Pool Corp Fills in Cracks to Make Up for Lost Swimming Pool Construction
Pool Corp. is finding sales after a record decline in new swimming pool construction by filling in the cracks, literally.
Pool maintenance, repair and remodeling products will grow “modestly” in 2010 and return to normal by 2015, Chief Executive Officer Manuel Perez de la Mesa said in an interview. Those goods now make up 70 percent of sales, compared with 50 percent in 2005.
“We had to adjust to what the retail customer wanted,” Perez de la Mesa said. “We had to come up with new products and new marketing programs.”
Pool Corp. is focusing on the upkeep of older swimming pools as the industry adjusts to plummeting U.S. home sales. Residential pool construction is down nearly 80 percent since 2005, according to company estimates, and the amount of money consumers spend on in-ground pool installation plunged 76 percent to $1.7 billion last year from $7.1 billion in 2005, according to Duluth, Georgia-based research firm P.K. Data.
The strategy has helped boost Covington, Louisiana-based Pool Corp.’s stock 19 percent this year compared with a 6.6 percent decline in the Standard & Poor’s 500 Index before today. The shares lost 15 cents to $22.52 at 9:58 a.m. New York time in Nasdaq Stock Market trading.
“These were once-in-a-lifetime headwinds against us,” said Perez de la Mesa, 52. “Fortunately, our maintenance and repair components were relatively stable.”
Pool Corp., the world’s largest wholesale distributor of swimming-pool products, buys drains, caulks, pumps and chemicals from manufacturers and sells them to independent specialty stores, builders, maintenance companies and retailers through about 290 sales centers in North America and Europe. About 90 percent of the company’s business is in the U.S.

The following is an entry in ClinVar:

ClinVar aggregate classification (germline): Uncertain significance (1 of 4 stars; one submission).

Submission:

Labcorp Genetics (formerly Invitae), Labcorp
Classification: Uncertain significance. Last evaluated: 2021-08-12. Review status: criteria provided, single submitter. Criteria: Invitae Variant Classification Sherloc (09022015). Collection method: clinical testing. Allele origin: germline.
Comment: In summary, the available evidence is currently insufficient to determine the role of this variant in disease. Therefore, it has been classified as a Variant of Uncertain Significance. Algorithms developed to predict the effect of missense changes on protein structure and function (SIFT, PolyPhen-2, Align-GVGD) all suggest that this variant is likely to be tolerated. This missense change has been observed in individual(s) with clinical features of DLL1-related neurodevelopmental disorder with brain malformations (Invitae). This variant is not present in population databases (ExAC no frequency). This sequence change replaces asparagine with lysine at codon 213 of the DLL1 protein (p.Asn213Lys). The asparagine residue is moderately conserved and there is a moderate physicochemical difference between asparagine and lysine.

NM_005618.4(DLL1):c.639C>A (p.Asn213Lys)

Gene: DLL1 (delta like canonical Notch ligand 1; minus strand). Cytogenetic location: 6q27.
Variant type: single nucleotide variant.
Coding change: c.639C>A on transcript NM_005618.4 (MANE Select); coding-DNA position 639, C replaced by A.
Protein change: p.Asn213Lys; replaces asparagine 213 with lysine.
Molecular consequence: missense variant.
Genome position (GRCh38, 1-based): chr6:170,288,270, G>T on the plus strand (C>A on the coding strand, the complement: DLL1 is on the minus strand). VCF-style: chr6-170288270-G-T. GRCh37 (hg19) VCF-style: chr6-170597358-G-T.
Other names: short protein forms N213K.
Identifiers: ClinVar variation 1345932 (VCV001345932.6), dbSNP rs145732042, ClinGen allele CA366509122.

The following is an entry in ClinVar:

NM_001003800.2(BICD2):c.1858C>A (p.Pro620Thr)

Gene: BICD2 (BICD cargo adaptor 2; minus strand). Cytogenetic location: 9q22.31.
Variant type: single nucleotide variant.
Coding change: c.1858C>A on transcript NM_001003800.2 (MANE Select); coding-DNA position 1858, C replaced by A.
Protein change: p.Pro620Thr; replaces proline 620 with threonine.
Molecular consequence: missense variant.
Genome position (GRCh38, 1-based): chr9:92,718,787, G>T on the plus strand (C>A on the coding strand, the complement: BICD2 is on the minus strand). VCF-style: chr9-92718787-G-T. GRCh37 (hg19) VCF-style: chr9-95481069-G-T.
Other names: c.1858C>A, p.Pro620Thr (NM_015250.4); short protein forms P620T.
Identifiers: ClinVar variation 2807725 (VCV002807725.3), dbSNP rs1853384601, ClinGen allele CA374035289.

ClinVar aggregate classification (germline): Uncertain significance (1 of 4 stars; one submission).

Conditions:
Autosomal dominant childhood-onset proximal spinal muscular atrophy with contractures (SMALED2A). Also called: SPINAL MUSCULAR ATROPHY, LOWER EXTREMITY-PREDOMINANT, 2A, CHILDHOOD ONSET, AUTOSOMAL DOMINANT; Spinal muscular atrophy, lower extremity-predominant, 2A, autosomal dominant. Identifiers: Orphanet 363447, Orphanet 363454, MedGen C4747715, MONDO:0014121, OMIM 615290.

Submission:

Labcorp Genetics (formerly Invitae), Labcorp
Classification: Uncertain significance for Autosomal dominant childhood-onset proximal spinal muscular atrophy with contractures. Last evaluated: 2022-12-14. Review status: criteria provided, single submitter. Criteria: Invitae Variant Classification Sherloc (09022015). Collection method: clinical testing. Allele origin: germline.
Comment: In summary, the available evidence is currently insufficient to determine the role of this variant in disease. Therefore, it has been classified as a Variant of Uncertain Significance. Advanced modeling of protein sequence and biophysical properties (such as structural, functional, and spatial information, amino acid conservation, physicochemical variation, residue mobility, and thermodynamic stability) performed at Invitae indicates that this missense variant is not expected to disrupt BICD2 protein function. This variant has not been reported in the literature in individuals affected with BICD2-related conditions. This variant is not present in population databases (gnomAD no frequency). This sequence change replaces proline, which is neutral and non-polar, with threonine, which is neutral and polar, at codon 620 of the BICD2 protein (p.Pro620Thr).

The average age of a U.S. swimming pool is about 23 years, according to P.K. Data. Vinyl and concrete pools need significant maintenance every 10 to 12 years, including re- plastering, replacing drains and filling cracks, making this year a “sweet spot” for the second cycle, said William Kennedy, CEO at P.K. Data.
Service and repairs for pools are either unchanged or higher compared with last year, according to Thomas L. Hayes and Daniel F. Garofalo, Minneapolis-based analysts at Piper Jaffray Cos. who spoke with more than 30 pool-service companies, according to a June 25 research note.
“We’ve probably hit the bottom of the downward slide,” Hayes said in an interview. “Transforming the model to repair and replace rather than focusing on new pools has been the driving engine for Pool Corp.”
Hayes raised his second-quarter earnings estimate for Pool Corp. to $1.05 a share from $1.01 and has a “neutral” rating on the shares. The average of 11 analysts’ estimates compiled by Bloomberg is $1.03.
Pool Corp. projects that construction will remain at levels not seen since the early 1960s as new home sales remain depressed. Revenue dropped 20 percent in two years, to $1.5 billion in 2009. The company forecasts the decline will end in 2010, and analysts estimate sales of $1.6 billion.
Even if home prices and sales recover, Joan Storms, an equity analyst at Los Angeles-based Wedbush Securities, isn’t sure consumers will splurge on swimming.
“When they finally do get a loan, I think they’ll spend that money on home improvement before they build a new pool,” Storms said in an interview. “The company has done an excellent job transitioning away from construction, but we’re going up against three years of negatives.”